Should IOC ban Beijing Olympic opening ceremony?

Should this afternoon's opening ceremony to the Beijing Olympics be banned? That, surely, is the shocking logical conclusion of the Beijing Olympic rules being bandied about at the moment to justify the banning of flags from the likes of Tibet (and Northern Ireland, Scotland and Wales).

A spokesman for the British Olympic Association has said the flag ban appeared to have been brought in under Rule 51 of the Olympic Charter, which states: "No kind of demonstration or political, religious or racial propaganda is permitted in any Olympic sites, venues or other areas."

If no demonstration for political propaganda purposes is permitted inside the Olympic stadium, shouldn't the IOC be calling for a cancellation of this evening's opening ceremony, bar the athletes' parade?

The multi-million pound demonstration appears designed to impress the world with the organisational, financial and growing political power of 21st century China, while ensuring not even a single banner of dissent is raised in criticism of its human rights record. In breach of Olympic rules, surely?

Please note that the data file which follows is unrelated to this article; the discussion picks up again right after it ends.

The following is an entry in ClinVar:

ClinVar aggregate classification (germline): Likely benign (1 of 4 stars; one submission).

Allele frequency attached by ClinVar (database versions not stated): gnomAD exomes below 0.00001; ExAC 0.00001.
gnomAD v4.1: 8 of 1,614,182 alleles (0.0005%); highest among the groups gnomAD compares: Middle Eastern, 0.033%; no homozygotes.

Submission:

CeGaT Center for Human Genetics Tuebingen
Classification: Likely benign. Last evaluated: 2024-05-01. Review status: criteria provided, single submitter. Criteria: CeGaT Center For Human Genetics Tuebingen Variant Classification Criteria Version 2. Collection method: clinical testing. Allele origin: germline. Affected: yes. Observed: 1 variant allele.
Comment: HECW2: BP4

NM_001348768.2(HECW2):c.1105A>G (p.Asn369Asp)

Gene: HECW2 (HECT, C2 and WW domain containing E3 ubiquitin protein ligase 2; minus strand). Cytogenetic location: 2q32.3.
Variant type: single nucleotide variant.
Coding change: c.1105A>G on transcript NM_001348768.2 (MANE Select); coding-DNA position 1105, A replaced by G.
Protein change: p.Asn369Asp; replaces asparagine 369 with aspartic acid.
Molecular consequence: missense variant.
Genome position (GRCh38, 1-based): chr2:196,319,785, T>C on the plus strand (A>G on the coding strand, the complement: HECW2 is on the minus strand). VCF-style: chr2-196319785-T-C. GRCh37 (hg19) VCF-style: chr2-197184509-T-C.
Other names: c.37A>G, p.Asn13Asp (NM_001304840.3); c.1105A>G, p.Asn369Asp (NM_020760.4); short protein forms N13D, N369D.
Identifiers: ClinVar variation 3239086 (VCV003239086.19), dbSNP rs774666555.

Oh, and given that the British Olympic Association appears to be so quick to explain and defend the actions of the Chinese authorities in outlawing the waving of the separate flags of the nations of the United Kingdom, for the sake of consistency, will the flag of St George, the Scottish Saltire, the Welsh dragon and Ulster's red hand all be banned from London 2012? No? Thought not.

UPDATE: They've started. The protests in the Olympic venues that is: Protest attempt at Olympic event

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Our blogs are written by Amnesty International staff, volunteers and other interested individuals, to encourage debate around human rights issues. They do not necessarily represent the views of Amnesty International.
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